Block 2019: Quilting the Rolling Stone Block


Welcome to the Block 2019 Creative Challenge! We’re exploring different classic quilt blocks all year long. We’ve met January’s block, Rolling Stone, and its variations. This week we’re ready to quilt our block!

For each block of the Block 2019 Creative Challenge, we’ll give you ideas for quilting it as you go, so at the end of the year you’ll have a sampler ready to go together, already quilted. If you don’t want to quilt as you go, you can still join in the fun by compiling a selection of quilt designs to use.

But before the quilting ideas, let’s talk about how to prep your block for quilting as you go.

Rolling Stone quilt block

Step 1

Begin by measuring your block. The challenge blocks are all 12 1/2″ unfinished. Cut your backing the same size as your block. The gray 12 1/2″ square in the block cutting instructions is the backing for the quilt as you go block.

Step 2

Cut a square of batting the finished size of the block. In this case, that’s 12″ square.

Step 3

Mark your quilting design on the block. On quick projects like quilt as you go blocks, I love the classic Disappearing Ink Marking Pen.

Now that we have all the ingredients, we’re ready to make the quilt sandwich.


Making a Quilt Sandwich

Lay the backing square down on a flat surface, wrong side up. Lay the batting square in the center of the backing. Lay the block on top of the batting, even to the edges of the backing square. Baste with spray, pins, large stitches, or any other method you prefer.


We’ll cover how to put together quilt as you go blocks another time, but for now just make sure your quilting doesn’t go into the seam allowance on your quilt as you go block. 

As you select or create a quilting design, it’s important to keep your machine in mind. Straight lines and gentle curves lend themselves to a walking foot.


Quilting designs with dramatic curves and fluid lines lend themselves to freemotion quilting. If your machine can drop its feed dogs and you have a hopping foot, you can freemotion quilt on your home machine, and these blocks are a great chance to practice! Here’s a video on setting up your home machine for freemotion quilting.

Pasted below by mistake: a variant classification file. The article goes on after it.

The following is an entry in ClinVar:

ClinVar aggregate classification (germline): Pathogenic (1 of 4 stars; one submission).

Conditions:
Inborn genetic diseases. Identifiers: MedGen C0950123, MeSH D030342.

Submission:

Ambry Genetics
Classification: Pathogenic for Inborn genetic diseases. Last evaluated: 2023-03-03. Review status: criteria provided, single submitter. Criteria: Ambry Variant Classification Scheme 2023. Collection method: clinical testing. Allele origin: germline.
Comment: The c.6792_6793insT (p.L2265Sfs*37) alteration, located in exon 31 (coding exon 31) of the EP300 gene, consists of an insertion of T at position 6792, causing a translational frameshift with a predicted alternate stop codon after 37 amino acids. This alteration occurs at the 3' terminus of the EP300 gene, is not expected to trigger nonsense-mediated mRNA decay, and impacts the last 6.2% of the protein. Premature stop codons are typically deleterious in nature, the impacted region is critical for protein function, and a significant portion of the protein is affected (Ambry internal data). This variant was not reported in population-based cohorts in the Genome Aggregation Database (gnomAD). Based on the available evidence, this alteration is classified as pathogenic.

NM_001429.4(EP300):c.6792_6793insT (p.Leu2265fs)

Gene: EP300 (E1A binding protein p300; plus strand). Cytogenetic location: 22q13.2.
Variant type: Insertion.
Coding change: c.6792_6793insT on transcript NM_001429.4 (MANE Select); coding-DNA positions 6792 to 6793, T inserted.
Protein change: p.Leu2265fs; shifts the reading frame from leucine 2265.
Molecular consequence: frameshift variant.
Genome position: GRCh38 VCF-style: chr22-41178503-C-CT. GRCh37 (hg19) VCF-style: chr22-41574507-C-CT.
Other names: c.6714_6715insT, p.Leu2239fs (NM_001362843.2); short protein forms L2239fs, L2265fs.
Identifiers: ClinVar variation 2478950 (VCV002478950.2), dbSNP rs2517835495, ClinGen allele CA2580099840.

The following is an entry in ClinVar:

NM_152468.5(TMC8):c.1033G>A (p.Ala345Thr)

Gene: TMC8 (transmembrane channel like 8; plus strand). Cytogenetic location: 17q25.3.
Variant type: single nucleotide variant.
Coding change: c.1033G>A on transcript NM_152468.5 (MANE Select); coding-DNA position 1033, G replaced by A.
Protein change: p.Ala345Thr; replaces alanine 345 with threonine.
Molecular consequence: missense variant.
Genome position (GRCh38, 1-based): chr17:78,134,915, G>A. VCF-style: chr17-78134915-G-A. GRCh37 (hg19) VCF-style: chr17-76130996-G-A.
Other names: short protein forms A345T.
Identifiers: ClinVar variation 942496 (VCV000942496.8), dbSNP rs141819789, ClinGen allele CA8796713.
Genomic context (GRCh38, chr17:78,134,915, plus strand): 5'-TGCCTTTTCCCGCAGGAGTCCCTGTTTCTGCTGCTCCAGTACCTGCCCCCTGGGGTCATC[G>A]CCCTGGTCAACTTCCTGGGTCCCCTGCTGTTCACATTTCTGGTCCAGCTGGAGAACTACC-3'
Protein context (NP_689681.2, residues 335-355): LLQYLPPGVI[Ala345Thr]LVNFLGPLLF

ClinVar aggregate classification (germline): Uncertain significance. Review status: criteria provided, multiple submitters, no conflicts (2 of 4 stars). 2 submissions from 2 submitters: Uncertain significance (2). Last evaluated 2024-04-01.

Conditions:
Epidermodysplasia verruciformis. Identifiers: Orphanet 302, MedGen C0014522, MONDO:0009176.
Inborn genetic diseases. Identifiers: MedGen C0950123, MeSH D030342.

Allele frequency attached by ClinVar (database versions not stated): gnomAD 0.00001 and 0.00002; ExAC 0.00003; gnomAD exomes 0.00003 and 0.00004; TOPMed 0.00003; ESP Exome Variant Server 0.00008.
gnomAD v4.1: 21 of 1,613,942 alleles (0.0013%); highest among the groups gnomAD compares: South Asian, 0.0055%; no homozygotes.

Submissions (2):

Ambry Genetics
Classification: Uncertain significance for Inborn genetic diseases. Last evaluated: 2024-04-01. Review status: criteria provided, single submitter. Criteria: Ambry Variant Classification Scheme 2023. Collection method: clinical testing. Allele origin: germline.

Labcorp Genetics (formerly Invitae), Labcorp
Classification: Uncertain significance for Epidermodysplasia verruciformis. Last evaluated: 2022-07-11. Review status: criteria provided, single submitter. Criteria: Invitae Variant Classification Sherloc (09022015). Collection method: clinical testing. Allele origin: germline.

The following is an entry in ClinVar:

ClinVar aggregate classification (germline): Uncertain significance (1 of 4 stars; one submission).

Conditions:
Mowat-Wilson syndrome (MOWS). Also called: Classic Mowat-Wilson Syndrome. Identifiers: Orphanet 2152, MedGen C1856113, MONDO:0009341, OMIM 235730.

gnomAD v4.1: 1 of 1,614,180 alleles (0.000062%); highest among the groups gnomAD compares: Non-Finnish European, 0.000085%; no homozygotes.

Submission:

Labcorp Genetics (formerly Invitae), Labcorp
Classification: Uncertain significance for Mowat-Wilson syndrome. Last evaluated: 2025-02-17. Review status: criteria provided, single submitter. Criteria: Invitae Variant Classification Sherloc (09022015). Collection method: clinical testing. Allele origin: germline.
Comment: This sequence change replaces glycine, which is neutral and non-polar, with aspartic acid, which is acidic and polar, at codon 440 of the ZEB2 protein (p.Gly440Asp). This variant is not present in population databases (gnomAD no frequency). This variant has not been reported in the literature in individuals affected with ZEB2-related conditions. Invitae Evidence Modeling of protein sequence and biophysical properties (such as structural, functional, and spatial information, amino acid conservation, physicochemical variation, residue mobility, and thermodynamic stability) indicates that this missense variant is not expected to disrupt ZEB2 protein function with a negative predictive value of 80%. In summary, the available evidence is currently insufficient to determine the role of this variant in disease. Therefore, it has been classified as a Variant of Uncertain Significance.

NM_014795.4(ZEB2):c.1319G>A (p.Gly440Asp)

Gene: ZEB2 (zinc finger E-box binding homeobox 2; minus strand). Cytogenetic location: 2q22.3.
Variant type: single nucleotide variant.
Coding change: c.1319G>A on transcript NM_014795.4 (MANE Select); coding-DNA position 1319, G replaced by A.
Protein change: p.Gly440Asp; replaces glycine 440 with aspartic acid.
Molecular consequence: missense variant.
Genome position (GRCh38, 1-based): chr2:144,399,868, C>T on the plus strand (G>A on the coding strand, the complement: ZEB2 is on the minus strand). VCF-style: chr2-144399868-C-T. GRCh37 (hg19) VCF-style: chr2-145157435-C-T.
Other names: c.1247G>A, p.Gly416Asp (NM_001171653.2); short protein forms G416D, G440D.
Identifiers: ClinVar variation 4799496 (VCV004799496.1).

And of course, hand quilting goes great with quilt as you go. Traditional hand quilting brings elegance to every design, and more modern big stitching brings a lot of fun and playfulness to blocks.

Big stitch quilting by Sarah Fielke

Factor these options into your creative choices for quilting your block. Now that we’ve covered the basics, let’s take a look at some quilting ideas for Rolling Stone.

This design is as traditional as they come. Quilt a quarter inch around the inside of each unit in the block to create this design. It’s a great design for a walking foot or hand quilting.

Inspired by a Cathedral Window motif, this design can be done with a walking foot, but may be easier with freemotion quilting or hand quilting.

Representing real objects, like a flower, is a fun way to play with quilting. The organic, curvy lines of this design are easiest to create with freemotion quilting.

Download all the Rolling Stone quilting designs here.


Want to see all the beautiful Rolling Stone blocks your fellow quilter’s have made? Check out the Show & Tell! Be sure to share your Rolling Stone block in the AQS Project Parade Facebook group to be included in the next Show & Tell. We can’t wait to see what you do!

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